“Chin Up Lads! We’ll get them next time,” said the defiantly optimistic headline. “We’ll meet again Brazil, on the 9th of July 2006 in Berlin,” said another.
The host nation’s exit on Saturday against an unarguably superior Brazil has needless to say provoked a round of never-say-die patriotism in the German press, but also a thinly-veiled admission that Germany badly needs to up its game in order to win next year’s World Cup in front of their home fans with time running out.
“Yes Germany can win the World Cup next summer,” said coach Jurgen Klinsmann to reporters after the game, but what else could he have said? Former coach Rudi Voller and current captain Michael Ballack echoed the ‘We can do it, Deutschland!’ cries and even wise old Franz Beckenbauer was made to stand up and be counted on TV this week. When asked who might win the Confederations Cup he answered cautiously that Brazil and Argentina would be tough nuts to crack. When the show’s host continued to press him for a soundbite he obligingly replied “OK, Germany,” to the delight of the studio audience but no doubt to his own regret. Media outlets are more loyal to their sales than to the facts and many feel they will lose readers if they appear even remotely unpatriotic at a time like this.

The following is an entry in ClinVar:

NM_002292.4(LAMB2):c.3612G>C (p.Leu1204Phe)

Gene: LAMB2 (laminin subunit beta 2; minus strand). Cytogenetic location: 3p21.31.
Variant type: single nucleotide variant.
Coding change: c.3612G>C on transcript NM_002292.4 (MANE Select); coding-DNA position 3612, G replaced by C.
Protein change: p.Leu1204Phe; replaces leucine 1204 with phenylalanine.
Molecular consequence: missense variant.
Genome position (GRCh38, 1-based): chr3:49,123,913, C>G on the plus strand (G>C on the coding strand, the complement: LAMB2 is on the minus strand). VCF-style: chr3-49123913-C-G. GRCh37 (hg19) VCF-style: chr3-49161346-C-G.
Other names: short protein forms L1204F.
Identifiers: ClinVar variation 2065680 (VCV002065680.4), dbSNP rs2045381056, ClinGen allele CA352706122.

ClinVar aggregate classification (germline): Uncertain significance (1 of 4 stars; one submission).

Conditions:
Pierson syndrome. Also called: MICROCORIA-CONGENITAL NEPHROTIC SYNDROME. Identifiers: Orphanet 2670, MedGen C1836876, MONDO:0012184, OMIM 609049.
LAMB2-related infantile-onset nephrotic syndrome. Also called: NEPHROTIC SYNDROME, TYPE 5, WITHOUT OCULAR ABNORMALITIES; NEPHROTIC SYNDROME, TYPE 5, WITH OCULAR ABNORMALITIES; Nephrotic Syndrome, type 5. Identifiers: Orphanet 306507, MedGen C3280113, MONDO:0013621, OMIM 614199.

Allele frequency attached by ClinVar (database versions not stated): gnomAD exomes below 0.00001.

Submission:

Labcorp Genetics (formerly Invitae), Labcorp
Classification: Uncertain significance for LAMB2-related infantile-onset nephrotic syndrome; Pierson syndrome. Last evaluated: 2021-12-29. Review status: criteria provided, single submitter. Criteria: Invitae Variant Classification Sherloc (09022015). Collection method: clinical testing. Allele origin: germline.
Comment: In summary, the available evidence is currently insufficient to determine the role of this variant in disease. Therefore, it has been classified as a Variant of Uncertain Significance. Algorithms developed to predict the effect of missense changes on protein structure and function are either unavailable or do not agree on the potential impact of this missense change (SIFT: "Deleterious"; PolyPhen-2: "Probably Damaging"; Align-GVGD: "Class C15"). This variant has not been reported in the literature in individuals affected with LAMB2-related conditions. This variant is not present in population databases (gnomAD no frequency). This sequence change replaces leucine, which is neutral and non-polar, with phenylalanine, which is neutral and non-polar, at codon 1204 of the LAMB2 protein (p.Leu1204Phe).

They can point to facts to justify their optimism: Losing 2-3 was one goal closer to the Brazilians than the Germans got in 2002 and the team did come back twice to equalise. Germany will surely not be lacking in such commitment and motivation next summer and the lesson of most World Cups is that the host nation, buoyed by the country’s fervour, can ride on a sea of support and overachieve. South Korea’s unexpected surge to the 2002 Semi-Final was only the latest example of this.
They will certainly need all the external factors they can muster to help them defeat Brazil next year. The World Champions can play lazily, can concede two to the Japanese and the Germans and even lose a game to Mexico but there they are in the Confederations Cup Final, favourites to win. In Kaka, Robinho, Adriano and skipper Ronaldinho they have four world-class performers, four fantasistas capable of coming up with moments of amazing skill to win games.
With the best will in the world, Germany’s NationalMannschaft does not have such players, Ballack apart. Indeed the Bayern Munich star seems so key to the hosts’ survival in next year’s tournament they should watch him 24/7 in case he trips over anything in the house and gets injured.
Saturday’s team that lost to Brazil will be improved with the return of the bold, though still fresh-faced attacking flair of Bastian Schweinsteiger and Dortmund’s centre-back Christoph Metzelder should provide more sturdy coverage in defense than Chelsea’s Robert Huth, who was taken to the cleaners by Adriano, “one moment a giant in defence, the next a weakling” according to Germany’s Express. In addition the return of Stuttgart’s Philipp Lahm, one of the best full-backs in Europe who had an impressive Euro 2004, will reassure the less than comfortable looking back line.